• Saturday, May 25, 2024

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Study attributes decline in academic freedom to restriction of free speech

Notable declines were observed in countries like India, China, and Russia

The report revealed that presently, 45.5 per cent of the global population resides in countries where academic freedom faces severe restrictions, with the situation mirroring that of 1973 when accounting for population growth. (Representative image: iStock)

By: Vibhuti Pathak

Academic freedom is on the decline globally, according to a recent index released in Paris, France. The Academic Freedom Index — based on input from more than 2,300 experts in 179 countries, was published last month as part of a report on democracy by the V-Dem Institute at Sweden’s University of Gothenburg.

Only one in three individuals reside in a nation that ensures the autonomy of universities and research, with particular concerns raised for countries like Russia, China, and India.

Various forms of threats to academic freedom, such as restrictions on freedom of expression, interference in universities, and the imprisonment of researchers, are outlined in the index.

It measures changes in higher education and research over the last half-century by looking at five different indicators: freedom of research and teaching; academic exchange; academic and cultural expression; institutional autonomy; and campus integrity.

By examining five key indicators, including freedom of research and teaching, academic exchange, and institutional autonomy, the index tracks changes in higher education and research spanning the last fifty years.

Professor Katrin Kinzelbach from the University of Erlangen-Nuremberg in Germany, involved in organising the index, noted that despite 171 states ratifying human rights treaties committing to safeguarding scientific research freedom, recent trends indicate significant setbacks, particularly in populous nations.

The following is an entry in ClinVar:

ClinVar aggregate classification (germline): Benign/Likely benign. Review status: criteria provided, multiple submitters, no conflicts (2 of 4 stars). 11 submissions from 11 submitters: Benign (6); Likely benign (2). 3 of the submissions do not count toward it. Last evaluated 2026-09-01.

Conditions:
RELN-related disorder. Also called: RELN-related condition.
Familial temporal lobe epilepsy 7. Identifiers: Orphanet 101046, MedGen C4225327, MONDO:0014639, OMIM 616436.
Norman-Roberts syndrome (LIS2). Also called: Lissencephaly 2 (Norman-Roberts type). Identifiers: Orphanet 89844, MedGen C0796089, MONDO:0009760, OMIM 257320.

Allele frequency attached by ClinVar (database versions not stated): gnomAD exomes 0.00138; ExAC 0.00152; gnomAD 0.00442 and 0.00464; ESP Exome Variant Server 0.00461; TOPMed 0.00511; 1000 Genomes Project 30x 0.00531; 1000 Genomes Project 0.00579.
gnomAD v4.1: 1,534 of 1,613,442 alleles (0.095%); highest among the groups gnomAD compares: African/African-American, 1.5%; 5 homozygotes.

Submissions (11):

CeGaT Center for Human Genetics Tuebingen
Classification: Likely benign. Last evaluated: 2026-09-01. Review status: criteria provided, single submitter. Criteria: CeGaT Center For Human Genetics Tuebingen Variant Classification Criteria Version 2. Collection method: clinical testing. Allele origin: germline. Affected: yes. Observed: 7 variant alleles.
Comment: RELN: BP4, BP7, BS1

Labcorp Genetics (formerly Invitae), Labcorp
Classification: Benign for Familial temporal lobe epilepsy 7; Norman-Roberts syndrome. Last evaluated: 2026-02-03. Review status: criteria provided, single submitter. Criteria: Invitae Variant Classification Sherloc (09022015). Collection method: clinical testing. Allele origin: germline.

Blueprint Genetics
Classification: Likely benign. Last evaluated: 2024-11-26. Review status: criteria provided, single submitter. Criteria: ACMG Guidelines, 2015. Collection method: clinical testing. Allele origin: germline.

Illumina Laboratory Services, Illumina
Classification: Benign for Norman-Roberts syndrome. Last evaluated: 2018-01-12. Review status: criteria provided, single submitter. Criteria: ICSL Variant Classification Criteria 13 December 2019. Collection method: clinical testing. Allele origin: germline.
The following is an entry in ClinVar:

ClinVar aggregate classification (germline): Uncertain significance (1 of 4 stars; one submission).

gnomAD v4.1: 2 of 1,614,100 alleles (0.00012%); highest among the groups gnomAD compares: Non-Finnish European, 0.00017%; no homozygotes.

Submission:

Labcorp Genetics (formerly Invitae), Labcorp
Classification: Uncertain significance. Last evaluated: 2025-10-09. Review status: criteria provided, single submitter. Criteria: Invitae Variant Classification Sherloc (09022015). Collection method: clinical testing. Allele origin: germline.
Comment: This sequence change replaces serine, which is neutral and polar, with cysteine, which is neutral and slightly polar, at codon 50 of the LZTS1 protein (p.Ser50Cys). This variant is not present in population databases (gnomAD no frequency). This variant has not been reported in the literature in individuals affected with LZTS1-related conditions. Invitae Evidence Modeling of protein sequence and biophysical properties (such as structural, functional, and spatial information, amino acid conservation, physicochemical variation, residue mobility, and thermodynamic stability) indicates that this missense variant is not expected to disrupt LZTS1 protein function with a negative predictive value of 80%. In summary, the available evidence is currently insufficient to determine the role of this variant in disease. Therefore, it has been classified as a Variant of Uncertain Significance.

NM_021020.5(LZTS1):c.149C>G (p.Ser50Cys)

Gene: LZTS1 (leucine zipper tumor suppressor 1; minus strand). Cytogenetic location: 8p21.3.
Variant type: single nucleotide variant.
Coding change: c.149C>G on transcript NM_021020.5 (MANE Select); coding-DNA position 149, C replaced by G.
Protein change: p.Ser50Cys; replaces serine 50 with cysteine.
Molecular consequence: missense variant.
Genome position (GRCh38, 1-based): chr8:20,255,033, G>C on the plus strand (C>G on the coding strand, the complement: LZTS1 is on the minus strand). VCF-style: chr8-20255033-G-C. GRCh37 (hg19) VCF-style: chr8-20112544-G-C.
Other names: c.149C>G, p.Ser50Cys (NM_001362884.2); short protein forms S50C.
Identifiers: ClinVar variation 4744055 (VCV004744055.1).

The report revealed that presently, 45.5 per cent of the global population resides in countries where academic freedom faces severe restrictions, with the situation mirroring that of 1973 when accounting for population growth.

Notable declines were observed in countries like India, China, and Russia, characterised by what Kinzelbach termed “clear examples of autocratisation.” India, under the leadership of Modi since 2014, has witnessed a marked decline in academic freedom, exemplified by cases such as the denial of entry to British-Indian academic Nitasha Kaul for a conference in India.

Similarly, academic freedom in Russia and China, which was already constrained, has further deteriorated. Surprisingly, the index highlighted a decline in academic freedom in the United States since 2019, attributed to heightened polarisation within both society and the political system.

In contrast, most European countries boasted high levels of academic freedom, with Hungary scoring the lowest, followed by Poland. However, Kinzelbach suggested that Poland’s score may improve under the new government led by Prime Minister Donald Tusk.

But the question, that what are the parameters for academic freedom are still ambiguous and will differ on the basis of the socio-economic and political scenario of the country

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